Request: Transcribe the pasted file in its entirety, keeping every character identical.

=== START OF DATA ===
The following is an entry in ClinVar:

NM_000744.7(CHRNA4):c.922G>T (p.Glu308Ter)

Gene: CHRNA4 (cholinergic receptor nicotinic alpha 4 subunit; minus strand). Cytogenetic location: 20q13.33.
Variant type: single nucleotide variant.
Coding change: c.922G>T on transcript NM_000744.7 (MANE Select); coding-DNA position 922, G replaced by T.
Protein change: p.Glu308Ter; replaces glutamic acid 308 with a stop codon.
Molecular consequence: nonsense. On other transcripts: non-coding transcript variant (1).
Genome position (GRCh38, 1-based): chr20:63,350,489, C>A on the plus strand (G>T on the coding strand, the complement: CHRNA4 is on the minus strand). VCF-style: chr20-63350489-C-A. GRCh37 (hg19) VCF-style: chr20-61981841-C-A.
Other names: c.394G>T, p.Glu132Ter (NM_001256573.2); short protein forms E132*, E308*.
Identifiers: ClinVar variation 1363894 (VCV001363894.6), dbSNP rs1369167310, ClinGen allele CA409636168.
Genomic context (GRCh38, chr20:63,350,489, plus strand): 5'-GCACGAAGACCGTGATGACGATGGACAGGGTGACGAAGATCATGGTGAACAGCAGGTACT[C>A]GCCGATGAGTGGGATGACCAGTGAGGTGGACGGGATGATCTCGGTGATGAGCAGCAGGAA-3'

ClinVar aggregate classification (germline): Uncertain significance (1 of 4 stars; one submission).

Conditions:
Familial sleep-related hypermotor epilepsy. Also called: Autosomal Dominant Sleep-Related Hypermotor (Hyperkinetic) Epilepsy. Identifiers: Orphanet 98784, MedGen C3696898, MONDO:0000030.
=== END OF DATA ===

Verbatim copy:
The following is an entry in ClinVar:

NM_000744.7(CHRNA4):c.922G>T (p.Glu308Ter)

Gene: CHRNA4 (cholinergic receptor nicotinic alpha 4 subunit; minus strand). Cytogenetic location: 20q13.33.
Variant type: single nucleotide variant.
Coding change: c.922G>T on transcript NM_000744.7 (MANE Select); coding-DNA position 922, G replaced by T.
Protein change: p.Glu308Ter; replaces glutamic acid 308 with a stop codon.
Molecular consequence: nonsense. On other transcripts: non-coding transcript variant (1).
Genome position (GRCh38, 1-based): chr20:63,350,489, C>A on the plus strand (G>T on the coding strand, the complement: CHRNA4 is on the minus strand). VCF-style: chr20-63350489-C-A. GRCh37 (hg19) VCF-style: chr20-61981841-C-A.
Other names: c.394G>T, p.Glu132Ter (NM_001256573.2); short protein forms E132*, E308*.
Identifiers: ClinVar variation 1363894 (VCV001363894.6), dbSNP rs1369167310, ClinGen allele CA409636168.
Genomic context (GRCh38, chr20:63,350,489, plus strand): 5'-GCACGAAGACCGTGATGACGATGGACAGGGTGACGAAGATCATGGTGAACAGCAGGTACT[C>A]GCCGATGAGTGGGATGACCAGTGAGGTGGACGGGATGATCTCGGTGATGAGCAGCAGGAA-3'

ClinVar aggregate classification (germline): Uncertain significance (1 of 4 stars; one submission).

Conditions:
Familial sleep-related hypermotor epilepsy. Also called: Autosomal Dominant Sleep-Related Hypermotor (Hyperkinetic) Epilepsy. Identifiers: Orphanet 98784, MedGen C3696898, MONDO:0000030.